Small businesses who are trying to read and interpret Web analytics data, and correlate it with conversion optimization goals, find it easy to loose their way. Most small business owners aren’t aware of the significance of Web analytics goals, and when they should – or should not – be tied to conversion optimization goals. Before you spend time and money on creating a conversion optimization plan tied to your Web analytics goals, think about the point of conversion optimization. It’s not worth your money and resources to improve Web analytics for their own sake; instead, you should create conversion optimization goals tied to revenue generation.
Web Analytics Goals
Web analytics goals are goals focused on key performance indicators for your site. Things like clicks, time on page, micro-conversions and bounce rate can all be tracked as web analytics, and they can provide useful insights about how visitors use your site. Web analytics goals are useful to spark new hypothesis for testing, and to evaluate how visitors react to changes to your site. But web analytics goals are not the be-all and end-all of web design, and these aren’t the goals you should focus on as you create and implement your conversion optimization strategy.
Conversion Optimization Goals
Many businesses get bogged down in minutiae when setting up conversion optimization goals. It’s easy to think that things like improving the time visitors spend on a page, or getting users to click where you want them to, are helpful goals. In reality, though, you should refrain from tying your conversion optimization goals to your web analytics.
Web analytics are only useful as a roadmap for how users interact with your site. You shouldn’t waste time and resources optimizing for web analytics goals – particularly goals that don’t have explicit meaning and value to your business.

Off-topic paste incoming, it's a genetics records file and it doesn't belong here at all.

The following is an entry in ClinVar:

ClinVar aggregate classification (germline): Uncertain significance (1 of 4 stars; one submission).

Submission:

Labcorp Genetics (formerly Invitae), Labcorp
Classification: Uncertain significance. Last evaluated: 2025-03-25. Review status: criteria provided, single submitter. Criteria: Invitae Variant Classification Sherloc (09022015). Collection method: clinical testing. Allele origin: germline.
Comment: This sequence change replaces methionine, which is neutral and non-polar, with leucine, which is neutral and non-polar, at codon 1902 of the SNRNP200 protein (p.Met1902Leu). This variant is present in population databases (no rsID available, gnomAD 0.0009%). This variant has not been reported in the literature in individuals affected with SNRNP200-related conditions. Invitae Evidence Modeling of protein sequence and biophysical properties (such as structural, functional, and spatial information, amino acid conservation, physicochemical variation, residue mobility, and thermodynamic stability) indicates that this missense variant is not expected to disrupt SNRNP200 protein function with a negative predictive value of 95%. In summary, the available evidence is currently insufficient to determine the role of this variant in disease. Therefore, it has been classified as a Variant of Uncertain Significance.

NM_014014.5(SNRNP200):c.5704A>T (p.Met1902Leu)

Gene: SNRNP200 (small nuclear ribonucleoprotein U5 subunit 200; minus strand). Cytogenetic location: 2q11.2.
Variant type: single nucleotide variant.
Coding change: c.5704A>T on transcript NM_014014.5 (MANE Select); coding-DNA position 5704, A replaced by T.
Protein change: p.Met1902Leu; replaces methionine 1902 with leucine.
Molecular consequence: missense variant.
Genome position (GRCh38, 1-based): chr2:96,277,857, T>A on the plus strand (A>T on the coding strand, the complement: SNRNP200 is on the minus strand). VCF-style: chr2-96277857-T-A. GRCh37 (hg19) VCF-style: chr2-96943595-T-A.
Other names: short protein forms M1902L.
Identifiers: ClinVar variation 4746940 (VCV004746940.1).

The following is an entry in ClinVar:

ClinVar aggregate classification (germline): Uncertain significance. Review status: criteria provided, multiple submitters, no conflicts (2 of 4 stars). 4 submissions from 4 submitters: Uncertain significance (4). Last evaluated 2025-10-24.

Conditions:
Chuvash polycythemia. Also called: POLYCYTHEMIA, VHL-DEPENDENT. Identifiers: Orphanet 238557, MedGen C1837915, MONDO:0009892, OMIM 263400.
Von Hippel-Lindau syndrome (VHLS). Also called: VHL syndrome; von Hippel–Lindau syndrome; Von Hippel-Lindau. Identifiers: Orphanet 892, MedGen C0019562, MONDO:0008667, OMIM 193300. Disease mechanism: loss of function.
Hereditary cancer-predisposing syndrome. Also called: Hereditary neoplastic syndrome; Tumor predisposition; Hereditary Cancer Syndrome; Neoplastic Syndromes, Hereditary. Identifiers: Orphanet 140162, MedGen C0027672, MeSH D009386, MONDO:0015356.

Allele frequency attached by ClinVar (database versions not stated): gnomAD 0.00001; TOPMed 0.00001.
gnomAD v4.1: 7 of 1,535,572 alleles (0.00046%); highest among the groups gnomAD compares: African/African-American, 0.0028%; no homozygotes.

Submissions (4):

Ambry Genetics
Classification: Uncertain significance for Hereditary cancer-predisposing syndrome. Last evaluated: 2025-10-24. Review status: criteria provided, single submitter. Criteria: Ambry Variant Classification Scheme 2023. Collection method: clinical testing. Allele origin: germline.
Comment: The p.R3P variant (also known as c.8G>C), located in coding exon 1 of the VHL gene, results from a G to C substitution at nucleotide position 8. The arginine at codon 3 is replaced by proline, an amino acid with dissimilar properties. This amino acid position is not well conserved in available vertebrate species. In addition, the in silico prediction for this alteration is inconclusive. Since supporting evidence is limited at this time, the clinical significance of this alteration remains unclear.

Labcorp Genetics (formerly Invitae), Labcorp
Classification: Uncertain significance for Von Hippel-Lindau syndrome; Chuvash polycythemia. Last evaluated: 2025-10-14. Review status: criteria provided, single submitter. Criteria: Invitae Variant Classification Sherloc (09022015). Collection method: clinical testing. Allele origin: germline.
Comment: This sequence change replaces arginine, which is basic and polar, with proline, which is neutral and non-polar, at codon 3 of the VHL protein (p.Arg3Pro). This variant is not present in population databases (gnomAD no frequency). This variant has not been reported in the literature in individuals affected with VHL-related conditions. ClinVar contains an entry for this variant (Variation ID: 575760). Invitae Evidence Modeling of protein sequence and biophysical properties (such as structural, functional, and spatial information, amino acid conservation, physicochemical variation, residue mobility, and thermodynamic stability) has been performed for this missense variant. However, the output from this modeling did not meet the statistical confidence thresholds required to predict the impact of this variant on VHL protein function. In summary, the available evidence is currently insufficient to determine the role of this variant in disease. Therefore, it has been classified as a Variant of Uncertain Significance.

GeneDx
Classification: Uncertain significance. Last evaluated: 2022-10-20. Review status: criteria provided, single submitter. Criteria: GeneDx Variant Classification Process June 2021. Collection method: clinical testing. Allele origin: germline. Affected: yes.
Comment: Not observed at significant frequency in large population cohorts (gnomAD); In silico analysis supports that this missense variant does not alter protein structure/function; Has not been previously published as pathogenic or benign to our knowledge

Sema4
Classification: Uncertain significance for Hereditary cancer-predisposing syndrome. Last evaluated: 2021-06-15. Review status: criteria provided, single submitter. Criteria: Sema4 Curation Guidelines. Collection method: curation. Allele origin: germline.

Tie Conversion Optimization Goals to Revenue-Generating Actions
In short: you should tie your conversion optimization goals as closely as possible to revenue-generating actions. If improving the time on page doesn’t generate revenue for you, don’t focus too much on it. It’s easy to get bogged down in optimizing your page for web analytics, but those types of optimizations are useless if you’re not generating revenue with your changes.
Every time you make a change to your site, or spend money or resources working on optimization, you should ask yourself how this particular change is going to generate more revenue for you. If it’s not a revenue-generating change, drop it or lower it on your priority list.
When is it Ok to Focus on Web Analytics?
That’s not to say that you should never use your web analytics data to determine your conversion optimization strategy. There are situations when it’s useful to spend time and resources to boost web analytics. For example, if your site is ranking poorly in search, your web analytics may be able to help explain why. If users are bouncing quickly from your site, or you’re noting other analytics that could be contributing to the fact that your page rank is low, there is value in optimizing for those issues to boost your search rank.
While it may not lead to revenue generation as directly as a click to buy a product, boosting your search and getting more visitors to your site is generally a good thing – as long as they’re qualified visitors. An increase in number of visitors, if done properly, will lead to an increase in revenue, so this type of activity is indirectly tied to revenue generation – and therefore, it’s a situation where it’s valid to optimize for web analytics.